The cornucopia has long been a significant symbol of the Thanksgiving Day holiday tradition. Many of us recognize the decorative marker as a large basket that holds several different seasonal foods and flowers. The most popular produce that New Englanders use to stuff the cornucopia are oranges, grapes, apples, bananas, gourds, small pumpkins, pears and artichokes while flowers usually consist of sunflowers, mums, hay, gerberas, calla lilies and mimosa. Over hundreds of thousands of years, families select this centerpiece to be displayed during their celebratory feasts, enticing guests to pull out their preferred treats to enjoy during their visit. Not only is this presentation both visually and tastily appealing, the cornucopia holds great historical importance when tracing back its origins. Take a look where this customary relic came from and enjoy this tale, which will hopefully stimulate an interesting conversation between your guests.
photo credit: Flower Factor
The cornucopia (or otherwise known as the “Horn of Plenty” ) has several different story variations explaining its beginning but because I love mythology, this is my favorite one I’ve found so far…
Before Zeus was a mighty and powerful God, he was held in the woods to be protected from his father, Cronus. His caregiver was a goat named Amalthea, who swore to keep the boy safe from any harm and raise him herself. The goat nurtured him with milk, food and shelter until the day he was full grown and had received the strength to return to Crete.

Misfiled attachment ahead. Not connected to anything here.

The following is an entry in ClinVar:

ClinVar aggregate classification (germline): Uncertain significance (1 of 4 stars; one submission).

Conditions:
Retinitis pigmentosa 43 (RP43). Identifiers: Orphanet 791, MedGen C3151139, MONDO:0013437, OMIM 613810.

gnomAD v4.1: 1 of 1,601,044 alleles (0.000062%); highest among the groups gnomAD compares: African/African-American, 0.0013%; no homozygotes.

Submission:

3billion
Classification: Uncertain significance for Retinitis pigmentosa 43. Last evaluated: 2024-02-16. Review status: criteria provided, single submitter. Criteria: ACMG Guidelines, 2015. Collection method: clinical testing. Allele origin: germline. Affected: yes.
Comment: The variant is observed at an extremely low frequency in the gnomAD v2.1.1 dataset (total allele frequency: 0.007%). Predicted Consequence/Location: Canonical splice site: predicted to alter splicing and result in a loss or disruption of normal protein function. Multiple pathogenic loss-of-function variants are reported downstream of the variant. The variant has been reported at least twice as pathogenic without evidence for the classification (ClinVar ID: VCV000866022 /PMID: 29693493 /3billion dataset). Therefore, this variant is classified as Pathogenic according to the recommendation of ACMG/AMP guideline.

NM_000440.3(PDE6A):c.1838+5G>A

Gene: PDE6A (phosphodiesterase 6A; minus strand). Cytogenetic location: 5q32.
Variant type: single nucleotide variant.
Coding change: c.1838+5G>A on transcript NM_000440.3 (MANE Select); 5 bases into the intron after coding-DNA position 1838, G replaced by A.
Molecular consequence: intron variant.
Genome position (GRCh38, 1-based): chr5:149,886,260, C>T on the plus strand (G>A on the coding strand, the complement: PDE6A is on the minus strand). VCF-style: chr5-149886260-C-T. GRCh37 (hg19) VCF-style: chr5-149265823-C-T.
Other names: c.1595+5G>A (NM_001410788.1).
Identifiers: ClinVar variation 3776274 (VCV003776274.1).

One day, as the child was playing and laughing with his protector, Zeus accidentally handled Amalthea’s horn to roughly and broke it off leaving her with only one left. Zeus felt so terrible about what he had done, he blessed the goat’s broken limb to always be filled with an abundance of whatever she might need for the rest of her life.
Today, we celebrate the cornucopia as the plentiful horn shaped basket that is consistently filled with nurturing and bountiful gifts. For some Bostonians, the basket has been passed down as a family heirloom and for others, the centerpiece is ordered annually from local florists. If you are looking for some ideas on how to fill your cornucopia this Thanksgiving, here are some of the top requested styles for November 2015.